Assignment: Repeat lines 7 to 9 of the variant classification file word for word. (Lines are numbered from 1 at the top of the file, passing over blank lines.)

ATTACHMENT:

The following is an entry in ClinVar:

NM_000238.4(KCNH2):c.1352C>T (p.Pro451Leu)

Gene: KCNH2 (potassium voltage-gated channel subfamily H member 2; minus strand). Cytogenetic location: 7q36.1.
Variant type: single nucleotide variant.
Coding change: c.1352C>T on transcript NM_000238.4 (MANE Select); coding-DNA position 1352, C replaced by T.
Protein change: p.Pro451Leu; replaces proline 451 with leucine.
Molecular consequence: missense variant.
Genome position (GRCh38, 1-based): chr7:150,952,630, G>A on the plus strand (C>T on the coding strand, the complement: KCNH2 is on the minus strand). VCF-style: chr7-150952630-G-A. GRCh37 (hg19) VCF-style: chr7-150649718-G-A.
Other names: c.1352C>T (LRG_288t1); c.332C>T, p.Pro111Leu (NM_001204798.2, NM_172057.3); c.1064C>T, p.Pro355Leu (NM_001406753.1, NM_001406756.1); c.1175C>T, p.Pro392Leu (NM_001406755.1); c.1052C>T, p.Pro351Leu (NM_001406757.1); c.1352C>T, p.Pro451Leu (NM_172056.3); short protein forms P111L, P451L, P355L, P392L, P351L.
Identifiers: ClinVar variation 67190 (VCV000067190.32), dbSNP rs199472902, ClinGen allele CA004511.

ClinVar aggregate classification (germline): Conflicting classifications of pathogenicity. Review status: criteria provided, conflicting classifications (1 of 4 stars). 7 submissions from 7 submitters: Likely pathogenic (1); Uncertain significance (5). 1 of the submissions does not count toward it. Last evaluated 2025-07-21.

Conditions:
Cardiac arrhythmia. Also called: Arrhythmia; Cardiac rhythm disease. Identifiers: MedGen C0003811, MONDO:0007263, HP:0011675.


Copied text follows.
Molecular consequence: missense variant.
Genome position (GRCh38, 1-based): chr7:150,952,630, G>A on the plus strand (C>T on the coding strand, the complement: KCNH2 is on the minus strand). VCF-style: chr7-150952630-G-A. GRCh37 (hg19) VCF-style: chr7-150649718-G-A.
Other names: c.1352C>T (LRG_288t1); c.332C>T, p.Pro111Leu (NM_001204798.2, NM_172057.3); c.1064C>T, p.Pro355Leu (NM_001406753.1, NM_001406756.1); c.1175C>T, p.Pro392Leu (NM_001406755.1); c.1052C>T, p.Pro351Leu (NM_001406757.1); c.1352C>T, p.Pro451Leu (NM_172056.3); short protein forms P111L, P451L, P355L, P392L, P351L.